Political Porridge

Politics has much in common with porridge, in that we have polar views about it, love or hate, regardless we are all aware of it and keen to voice our broad range of very strong opinions about it. Dodgy, sorry stodgy, this post has nothing to do with cooking.

Our global political pond is currently experiencing some real tsunami waves!

  1. Brexit – UK had a referendum, the people voted … so why are petitions and protests erupting? Why did this happen?
  2. Australia’s election count, voted yesterday, indicates doubt of a clear winner and with a ‘hung’ parliament passing anything will become even more difficult! How did this happen?
  3. Pending US election has the world reeling in disbelief – what the?

It does seem like the public, the general masses, are most disenchanted even disengaged from the whole political election process – so disengaged that they could even be disassociated from the political arena – how did this happen? Disenchanted with the system people feel ‘unheard’; that politicians are completely unaware of their needs and dissatisfaction. Experience indicates that politicians will say absolutely anything to get votes but seldom ever deliver; that those in power have lost touch with the reality of their people’s very real issues.

Why are the dysfunctional DT-type people – we’ve all got them – gaining so much power as they rant about immigration and are so openly racist? They’re Hitler like stance to establish an Aryan society by excluding – and in some places still exterminating – anyone with different religious or cultural ideology.

Yet borders have been blurred with more global mobility allowing far more choices of location and work plus social media and internet access enabling more inclusivity – I know which I’d prefer, how about you?

Do we need to rethink our version of democracy; of elections and governance; of reconnecting with real people and their issues?

Some suggestions are that action is needed to address the widening gap between have and have not; to ensure the seriously poor in our own countries have sufficient food, shelter, education and health coverage. That if we start wars then we need to take responsibility for the people we displace by initiating them.

We as individuals, as voters, need to make our voices heard during the voting process not complaining afterwards … let’s expand that common ground, find that great big melting pot and ensure inclusivity … reject exclusivity!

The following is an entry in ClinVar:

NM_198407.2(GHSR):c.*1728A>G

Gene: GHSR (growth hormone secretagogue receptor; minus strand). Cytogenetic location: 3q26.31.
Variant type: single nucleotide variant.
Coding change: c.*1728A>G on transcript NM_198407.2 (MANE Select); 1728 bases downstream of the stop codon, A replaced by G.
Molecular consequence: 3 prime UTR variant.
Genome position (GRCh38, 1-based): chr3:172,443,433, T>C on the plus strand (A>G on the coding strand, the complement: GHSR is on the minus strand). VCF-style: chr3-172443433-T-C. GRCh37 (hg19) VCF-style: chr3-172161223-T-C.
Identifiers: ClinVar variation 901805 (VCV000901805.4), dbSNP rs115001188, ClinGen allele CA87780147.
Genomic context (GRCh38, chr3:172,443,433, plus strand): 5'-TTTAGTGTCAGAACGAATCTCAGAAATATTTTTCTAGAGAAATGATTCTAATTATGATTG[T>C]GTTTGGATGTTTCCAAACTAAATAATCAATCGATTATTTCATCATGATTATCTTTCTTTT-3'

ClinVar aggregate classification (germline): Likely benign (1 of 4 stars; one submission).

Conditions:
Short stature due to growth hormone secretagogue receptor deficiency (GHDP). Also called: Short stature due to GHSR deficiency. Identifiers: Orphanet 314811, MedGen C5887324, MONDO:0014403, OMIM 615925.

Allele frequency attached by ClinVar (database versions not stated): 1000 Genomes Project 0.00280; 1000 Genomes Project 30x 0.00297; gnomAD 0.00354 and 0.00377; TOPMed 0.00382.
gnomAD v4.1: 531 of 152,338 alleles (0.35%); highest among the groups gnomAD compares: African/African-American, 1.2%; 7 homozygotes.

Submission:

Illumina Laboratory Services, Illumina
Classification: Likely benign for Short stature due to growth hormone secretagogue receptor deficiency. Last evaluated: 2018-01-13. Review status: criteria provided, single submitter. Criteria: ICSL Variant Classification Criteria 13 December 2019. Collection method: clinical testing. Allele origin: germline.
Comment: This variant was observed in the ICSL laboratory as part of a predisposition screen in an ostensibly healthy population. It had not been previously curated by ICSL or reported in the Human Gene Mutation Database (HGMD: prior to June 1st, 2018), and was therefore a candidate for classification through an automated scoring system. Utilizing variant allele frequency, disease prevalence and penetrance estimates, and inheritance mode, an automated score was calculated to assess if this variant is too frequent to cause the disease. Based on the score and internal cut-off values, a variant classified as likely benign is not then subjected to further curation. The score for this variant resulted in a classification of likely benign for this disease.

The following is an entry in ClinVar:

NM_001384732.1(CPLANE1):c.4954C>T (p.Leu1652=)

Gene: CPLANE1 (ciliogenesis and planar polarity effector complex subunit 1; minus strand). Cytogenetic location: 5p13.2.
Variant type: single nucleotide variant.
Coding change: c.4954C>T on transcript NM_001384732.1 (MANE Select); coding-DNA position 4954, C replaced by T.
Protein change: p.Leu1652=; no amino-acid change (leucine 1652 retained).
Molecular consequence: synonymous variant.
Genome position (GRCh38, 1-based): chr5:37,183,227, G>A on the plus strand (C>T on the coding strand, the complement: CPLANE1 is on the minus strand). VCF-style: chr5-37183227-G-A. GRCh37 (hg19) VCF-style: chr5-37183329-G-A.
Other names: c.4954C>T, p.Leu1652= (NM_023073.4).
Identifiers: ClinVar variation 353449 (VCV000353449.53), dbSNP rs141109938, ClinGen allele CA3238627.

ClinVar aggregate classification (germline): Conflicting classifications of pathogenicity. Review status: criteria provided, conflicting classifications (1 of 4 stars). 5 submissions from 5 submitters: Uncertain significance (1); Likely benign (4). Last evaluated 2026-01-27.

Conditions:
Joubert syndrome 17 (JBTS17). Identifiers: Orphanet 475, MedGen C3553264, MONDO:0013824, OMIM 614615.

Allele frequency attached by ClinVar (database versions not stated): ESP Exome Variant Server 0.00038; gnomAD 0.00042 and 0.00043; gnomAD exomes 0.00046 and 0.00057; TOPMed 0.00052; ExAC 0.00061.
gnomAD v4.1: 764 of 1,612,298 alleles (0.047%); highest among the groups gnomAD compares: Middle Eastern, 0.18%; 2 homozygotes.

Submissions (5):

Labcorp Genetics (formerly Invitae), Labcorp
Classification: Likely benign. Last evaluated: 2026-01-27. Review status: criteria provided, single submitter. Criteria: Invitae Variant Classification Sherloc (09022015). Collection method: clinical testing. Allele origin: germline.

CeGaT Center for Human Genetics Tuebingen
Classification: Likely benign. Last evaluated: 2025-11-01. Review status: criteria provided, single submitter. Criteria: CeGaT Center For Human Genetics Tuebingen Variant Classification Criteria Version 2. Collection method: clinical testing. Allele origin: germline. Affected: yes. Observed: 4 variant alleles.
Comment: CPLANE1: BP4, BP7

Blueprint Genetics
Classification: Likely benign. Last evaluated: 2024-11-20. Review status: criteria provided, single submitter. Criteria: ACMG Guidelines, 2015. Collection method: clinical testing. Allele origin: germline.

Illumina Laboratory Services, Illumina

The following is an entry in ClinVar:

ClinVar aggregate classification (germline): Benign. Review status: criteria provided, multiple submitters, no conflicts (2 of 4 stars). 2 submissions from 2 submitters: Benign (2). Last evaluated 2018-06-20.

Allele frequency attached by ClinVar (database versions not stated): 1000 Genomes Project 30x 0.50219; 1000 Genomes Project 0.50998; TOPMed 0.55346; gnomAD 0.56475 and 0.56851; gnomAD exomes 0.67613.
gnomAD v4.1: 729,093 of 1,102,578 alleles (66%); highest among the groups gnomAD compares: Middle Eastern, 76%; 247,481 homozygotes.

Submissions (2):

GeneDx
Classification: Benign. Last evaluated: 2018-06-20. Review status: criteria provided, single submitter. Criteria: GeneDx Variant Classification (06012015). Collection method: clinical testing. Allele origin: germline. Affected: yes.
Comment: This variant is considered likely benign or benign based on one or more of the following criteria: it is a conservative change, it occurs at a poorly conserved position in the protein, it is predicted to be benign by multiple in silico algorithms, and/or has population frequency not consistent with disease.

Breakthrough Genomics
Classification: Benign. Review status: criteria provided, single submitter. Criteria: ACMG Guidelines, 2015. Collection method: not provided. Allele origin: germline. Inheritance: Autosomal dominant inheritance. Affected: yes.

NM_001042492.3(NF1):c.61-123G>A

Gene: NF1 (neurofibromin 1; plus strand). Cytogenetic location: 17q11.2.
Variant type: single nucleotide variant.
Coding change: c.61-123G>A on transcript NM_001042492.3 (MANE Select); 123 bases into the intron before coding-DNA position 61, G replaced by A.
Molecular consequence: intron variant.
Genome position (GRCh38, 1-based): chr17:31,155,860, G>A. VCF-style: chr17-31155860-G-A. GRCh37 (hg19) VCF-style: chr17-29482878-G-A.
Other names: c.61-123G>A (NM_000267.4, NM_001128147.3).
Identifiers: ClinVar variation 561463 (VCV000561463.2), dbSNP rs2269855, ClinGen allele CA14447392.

1. Well stated. We are in a period of real uncertainty. This is not a bad or unhealthy thing. Life is dynamic and typically cyclical. When times get “bad enough” change happens. Usually, the change is simple and falls within government guidelines that create a “false reality” that the people have spoken. In the United States this reality shifts from Republican candidates to Democratic Candidates and back again. All of a sudden the “appearance” of greater dissatisfaction has created a desire for greater changes. Whether this is true or not, time will tell. It has created some fear in our politicians and our leaders which might be beneficial (at least for a while.) In most cases, “real change” settles down with minimal compromises and a return to status quo. Will this time be any different? We will see.

    Liked by 1 person

  2. It is only the few that make their voice be known. The rest will complain after the fact. As long as their bellies are full and have means to make ways they will not complain and remain silent.

    Liked by 1 person

    • That one person would have to be excessively strong! If 2-3 could take it on they would a least have some support during the battle. They had a Q and A session last night and this very intelligent youth advocate had a better grasp of the issues than any pollie on the panel but she is so smart she could work anywhere … would she take time and effort to take on the establishment?
      They continually referred to the age/youth gap but the essential issue is wealth/poverty gap – seems like people are too scared to call it for what it is?

      Liked by 1 person

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